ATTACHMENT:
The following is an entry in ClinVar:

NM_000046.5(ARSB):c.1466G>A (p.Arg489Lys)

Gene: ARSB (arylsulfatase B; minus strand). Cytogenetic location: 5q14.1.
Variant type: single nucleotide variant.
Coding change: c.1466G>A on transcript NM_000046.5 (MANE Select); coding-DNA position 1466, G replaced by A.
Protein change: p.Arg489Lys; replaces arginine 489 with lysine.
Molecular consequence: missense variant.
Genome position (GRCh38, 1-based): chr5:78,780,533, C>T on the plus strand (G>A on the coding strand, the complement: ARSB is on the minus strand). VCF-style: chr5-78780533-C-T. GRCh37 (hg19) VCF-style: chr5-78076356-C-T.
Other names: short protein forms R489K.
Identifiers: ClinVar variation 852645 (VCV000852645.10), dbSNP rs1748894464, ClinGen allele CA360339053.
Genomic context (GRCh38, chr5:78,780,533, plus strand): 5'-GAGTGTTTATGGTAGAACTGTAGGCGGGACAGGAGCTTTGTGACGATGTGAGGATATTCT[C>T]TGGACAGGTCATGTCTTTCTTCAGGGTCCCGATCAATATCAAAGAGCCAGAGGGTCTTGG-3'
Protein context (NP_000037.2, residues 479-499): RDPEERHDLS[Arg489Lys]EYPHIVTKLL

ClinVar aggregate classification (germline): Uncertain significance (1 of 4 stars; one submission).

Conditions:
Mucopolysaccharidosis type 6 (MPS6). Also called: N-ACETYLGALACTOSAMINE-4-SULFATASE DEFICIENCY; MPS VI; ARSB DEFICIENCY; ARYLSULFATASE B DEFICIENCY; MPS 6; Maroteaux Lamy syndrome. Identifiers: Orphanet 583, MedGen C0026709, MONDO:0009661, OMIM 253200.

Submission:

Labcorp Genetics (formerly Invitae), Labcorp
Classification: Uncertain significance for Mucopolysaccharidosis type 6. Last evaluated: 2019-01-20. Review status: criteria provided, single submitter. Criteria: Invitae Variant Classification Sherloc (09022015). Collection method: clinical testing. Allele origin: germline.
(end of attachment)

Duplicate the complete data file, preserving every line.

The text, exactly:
The following is an entry in ClinVar:

NM_000046.5(ARSB):c.1466G>A (p.Arg489Lys)

Gene: ARSB (arylsulfatase B; minus strand). Cytogenetic location: 5q14.1.
Variant type: single nucleotide variant.
Coding change: c.1466G>A on transcript NM_000046.5 (MANE Select); coding-DNA position 1466, G replaced by A.
Protein change: p.Arg489Lys; replaces arginine 489 with lysine.
Molecular consequence: missense variant.
Genome position (GRCh38, 1-based): chr5:78,780,533, C>T on the plus strand (G>A on the coding strand, the complement: ARSB is on the minus strand). VCF-style: chr5-78780533-C-T. GRCh37 (hg19) VCF-style: chr5-78076356-C-T.
Other names: short protein forms R489K.
Identifiers: ClinVar variation 852645 (VCV000852645.10), dbSNP rs1748894464, ClinGen allele CA360339053.
Genomic context (GRCh38, chr5:78,780,533, plus strand): 5'-GAGTGTTTATGGTAGAACTGTAGGCGGGACAGGAGCTTTGTGACGATGTGAGGATATTCT[C>T]TGGACAGGTCATGTCTTTCTTCAGGGTCCCGATCAATATCAAAGAGCCAGAGGGTCTTGG-3'
Protein context (NP_000037.2, residues 479-499): RDPEERHDLS[Arg489Lys]EYPHIVTKLL

ClinVar aggregate classification (germline): Uncertain significance (1 of 4 stars; one submission).

Conditions:
Mucopolysaccharidosis type 6 (MPS6). Also called: N-ACETYLGALACTOSAMINE-4-SULFATASE DEFICIENCY; MPS VI; ARSB DEFICIENCY; ARYLSULFATASE B DEFICIENCY; MPS 6; Maroteaux Lamy syndrome. Identifiers: Orphanet 583, MedGen C0026709, MONDO:0009661, OMIM 253200.

Submission:

Labcorp Genetics (formerly Invitae), Labcorp
Classification: Uncertain significance for Mucopolysaccharidosis type 6. Last evaluated: 2019-01-20. Review status: criteria provided, single submitter. Criteria: Invitae Variant Classification Sherloc (09022015). Collection method: clinical testing. Allele origin: germline.